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June 22, 2011



Quite brilliant - a great read. I think you've nailed something important and fascinating.
New Scientist magazine some years ago had a piece reflecting on the lack of glamour attached to chemistry, and argued that the reason was that it had been reduced to the status of a 'service science', wholly industrialised and with its more mysterious aspects annexed by physics and biochemistry. Moreover, chemistry's foundational features seem to be explained fully by atomic and quantum physics.
Physics provides a faint metaphysical thrill to disenchanted moderns, and biology offers the promise to modern materialists and atheists that human nature will be demystified: the fact that this is a disaster in the making for humanism is less obvious to them than the scope that modern biology seems to provide for bashing religion.
Neither physics nor biology suffer guilt-by-association as chemistry does in the wake of chemical weaponry, pollution and drug abuse. It was a telling moment when health food brands started claiming to be 'chemical-free', a physical impossibility but a winning advertising message.


I sometimes wonder if it's partly a broader lack of attention to technology and human impact on the world.

You seen any of the chemistry profession's reactions to "chemical free" advertising? e.g. http://sciencegeist.net/my-chemically-fueled-life/ (the chemical chemistry set is an especially fun example). I think the marketing of processed objects as somehow unprocessed is relevant to this topic, even if the chemists' campaign is more about arguing that the word 'chemical' is a natural not technological category, and thus arguably further hiding the social work they do.


Also, you might like this recent paper on Thatcher, Scientist by historian of science Jon Agar (brief blog-overview).

Will Davies

Thanks, both. The issue of 'chemical free' food hadn't occurred to me, and makes the point even better.

It's also interesting that we instinctively feel an outcry at the prospect of patenting biological discoveries (e.g. the human genome) but are, for the most part, entirely comfortable with the patenting of chemical ones, which we see as the quid pro quo of innovative capitalism. We find property rights fine when life is being 'saved', but not when life is simply living. But I wonder quite how clear this ethical-political and ontological distinction actually is. I'm not the person to offer an answer here, as it cuts to the heart of something rather massive. This is another example of the instrumentalisation of 'chemistry', and the enchantment of 'biology'.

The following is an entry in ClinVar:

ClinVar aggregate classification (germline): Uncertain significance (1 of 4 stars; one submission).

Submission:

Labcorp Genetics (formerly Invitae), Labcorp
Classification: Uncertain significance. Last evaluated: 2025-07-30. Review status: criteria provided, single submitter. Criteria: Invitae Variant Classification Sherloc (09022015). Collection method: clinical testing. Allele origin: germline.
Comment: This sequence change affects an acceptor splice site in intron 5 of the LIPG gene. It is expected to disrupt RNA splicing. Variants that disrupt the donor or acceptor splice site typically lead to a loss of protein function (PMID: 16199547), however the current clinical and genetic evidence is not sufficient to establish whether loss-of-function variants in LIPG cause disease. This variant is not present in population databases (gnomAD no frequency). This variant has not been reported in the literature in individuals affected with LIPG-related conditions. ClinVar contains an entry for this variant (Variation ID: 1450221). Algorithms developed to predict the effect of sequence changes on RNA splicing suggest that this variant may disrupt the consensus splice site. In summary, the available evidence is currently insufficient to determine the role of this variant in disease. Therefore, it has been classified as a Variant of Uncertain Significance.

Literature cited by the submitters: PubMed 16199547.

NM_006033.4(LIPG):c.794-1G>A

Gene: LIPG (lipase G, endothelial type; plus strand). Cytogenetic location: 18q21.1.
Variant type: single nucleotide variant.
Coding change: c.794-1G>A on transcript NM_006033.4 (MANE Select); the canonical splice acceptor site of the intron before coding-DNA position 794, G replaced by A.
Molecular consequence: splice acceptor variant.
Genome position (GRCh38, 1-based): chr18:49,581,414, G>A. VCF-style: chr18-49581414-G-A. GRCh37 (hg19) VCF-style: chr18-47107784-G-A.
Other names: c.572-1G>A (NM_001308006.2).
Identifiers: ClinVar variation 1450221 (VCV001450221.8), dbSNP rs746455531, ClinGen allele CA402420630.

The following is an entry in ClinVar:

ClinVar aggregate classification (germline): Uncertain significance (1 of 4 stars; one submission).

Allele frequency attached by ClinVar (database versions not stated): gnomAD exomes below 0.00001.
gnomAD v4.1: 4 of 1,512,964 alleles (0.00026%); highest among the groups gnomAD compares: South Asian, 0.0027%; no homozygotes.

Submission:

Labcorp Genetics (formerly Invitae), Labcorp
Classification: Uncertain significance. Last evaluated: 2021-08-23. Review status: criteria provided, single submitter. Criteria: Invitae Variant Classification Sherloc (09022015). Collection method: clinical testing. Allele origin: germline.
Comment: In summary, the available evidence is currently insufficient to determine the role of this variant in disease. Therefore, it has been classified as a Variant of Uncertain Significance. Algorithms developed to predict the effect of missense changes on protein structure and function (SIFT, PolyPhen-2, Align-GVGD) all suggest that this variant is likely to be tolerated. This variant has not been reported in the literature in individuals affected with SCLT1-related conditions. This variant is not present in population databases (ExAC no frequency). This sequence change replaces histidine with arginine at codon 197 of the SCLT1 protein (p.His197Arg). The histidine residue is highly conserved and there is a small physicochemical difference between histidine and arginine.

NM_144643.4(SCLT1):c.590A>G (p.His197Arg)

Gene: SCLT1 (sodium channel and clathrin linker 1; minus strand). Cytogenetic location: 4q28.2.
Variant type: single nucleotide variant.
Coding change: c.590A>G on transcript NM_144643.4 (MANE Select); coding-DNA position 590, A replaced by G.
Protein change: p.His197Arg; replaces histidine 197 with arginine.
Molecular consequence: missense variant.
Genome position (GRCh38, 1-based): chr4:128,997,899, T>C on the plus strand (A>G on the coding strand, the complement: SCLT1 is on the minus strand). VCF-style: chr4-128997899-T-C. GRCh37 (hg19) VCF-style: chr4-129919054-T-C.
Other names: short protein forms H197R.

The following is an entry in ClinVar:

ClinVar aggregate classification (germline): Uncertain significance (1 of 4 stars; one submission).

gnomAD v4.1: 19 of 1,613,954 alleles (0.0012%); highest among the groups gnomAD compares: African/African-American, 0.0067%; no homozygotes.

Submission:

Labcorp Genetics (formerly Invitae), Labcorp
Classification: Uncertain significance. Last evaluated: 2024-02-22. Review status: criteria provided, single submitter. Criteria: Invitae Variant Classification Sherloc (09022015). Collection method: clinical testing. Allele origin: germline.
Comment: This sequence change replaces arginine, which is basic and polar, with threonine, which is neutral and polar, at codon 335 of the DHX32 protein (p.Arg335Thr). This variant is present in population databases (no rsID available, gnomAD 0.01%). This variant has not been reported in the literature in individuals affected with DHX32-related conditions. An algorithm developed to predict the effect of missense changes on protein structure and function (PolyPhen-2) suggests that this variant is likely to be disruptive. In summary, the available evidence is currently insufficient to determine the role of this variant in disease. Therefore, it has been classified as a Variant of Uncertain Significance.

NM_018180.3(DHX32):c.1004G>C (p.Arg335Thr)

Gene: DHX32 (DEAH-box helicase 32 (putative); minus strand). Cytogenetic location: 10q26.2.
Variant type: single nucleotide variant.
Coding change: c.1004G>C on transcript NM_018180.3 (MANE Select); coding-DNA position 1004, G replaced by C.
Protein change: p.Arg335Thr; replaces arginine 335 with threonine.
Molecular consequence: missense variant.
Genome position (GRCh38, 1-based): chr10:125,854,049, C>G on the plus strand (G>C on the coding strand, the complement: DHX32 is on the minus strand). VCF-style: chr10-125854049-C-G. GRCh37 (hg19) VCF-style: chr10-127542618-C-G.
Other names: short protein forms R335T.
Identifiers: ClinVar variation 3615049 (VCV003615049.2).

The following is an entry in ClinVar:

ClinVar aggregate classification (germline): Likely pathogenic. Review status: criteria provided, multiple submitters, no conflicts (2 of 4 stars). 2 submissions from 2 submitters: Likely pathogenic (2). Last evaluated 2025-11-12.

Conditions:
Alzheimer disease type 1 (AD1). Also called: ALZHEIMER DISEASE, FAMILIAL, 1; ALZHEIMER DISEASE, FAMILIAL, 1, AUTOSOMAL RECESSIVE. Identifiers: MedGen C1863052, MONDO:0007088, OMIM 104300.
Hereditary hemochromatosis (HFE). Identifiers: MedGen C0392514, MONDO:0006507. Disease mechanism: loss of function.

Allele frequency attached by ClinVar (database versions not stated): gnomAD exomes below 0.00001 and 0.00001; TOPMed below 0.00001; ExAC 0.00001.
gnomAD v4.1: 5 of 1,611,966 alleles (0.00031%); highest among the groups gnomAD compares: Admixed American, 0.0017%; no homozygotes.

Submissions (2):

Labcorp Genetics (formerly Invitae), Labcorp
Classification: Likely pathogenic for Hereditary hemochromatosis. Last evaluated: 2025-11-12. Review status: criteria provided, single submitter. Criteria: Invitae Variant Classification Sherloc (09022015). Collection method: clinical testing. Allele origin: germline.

Adrian Vazquez-Perez

So many true points are discussed in your piece, however, I would summarize these into two simple ideas:

1.- Chemistry's breakthroughs are not more analytic anymore, meaning that there is no looking for simpler, smaller more basic components of the systems it studies. Curiously, it is not an "inward" inquiry anymore, which usually topples basic principles and unveils a "great mystery". This , as you said, has maimed the metaphor capabilites of chemistry. Now, rather, chemistry┬┤s breakthroughs are towards complex systems (large, though not necessarily biological) where breakthroughs are incremental and specialized. Chemistry is still in public life, it is just in the details.

2.- Chemistry might be the only science that we know enough to have it integrated into our culture. It has empowered us so quickly and yet we have adopted it seamlessly, it has merged within our culture with a suspicious non-resistance. Its terms, though sometimes misplaced (i.e.- "organic") are already homologized with commonplace chatter. The point that we spew carbon dioxide every so often in common discourse is proof of that familiarity. Drugs are so commonplace to public and private life that they are asily taken for granted. Chemistry is so permeated within public life that it is easy to oversee its influence. Again, it IS there, its in the detail.

Well it was one idea after all. Just two approaches.


A pertinent quotation from the Wikipedia entry on 'Better Living through Chemistry' :

'The phrase "Better Living Through Chemistry" is a variant of a DuPont advertising slogan, "Better Things for Better Living...Through Chemistry." DuPont adopted it in 1935 and it was their slogan until 1982 when the "Through Chemistry" part was dropped. Since 1999, their slogan has been "The miracles of science". '


Chemistry was the queen of sciences in the 19th, but by several reasons was surpassed by physics and recently biology in public popularity. It must be emphasized that, despite lack of popularity, chemistry continues to be considered the central science in the academic world.

Maybe revolutionary works as this one (http://fqxi.org/community/forum/topic/853) will reintroduce chemistry in public life by showing as a chemical-based theory can give up a theory of everything.


The correct link http://fqxi.org/community/forum/topic/853

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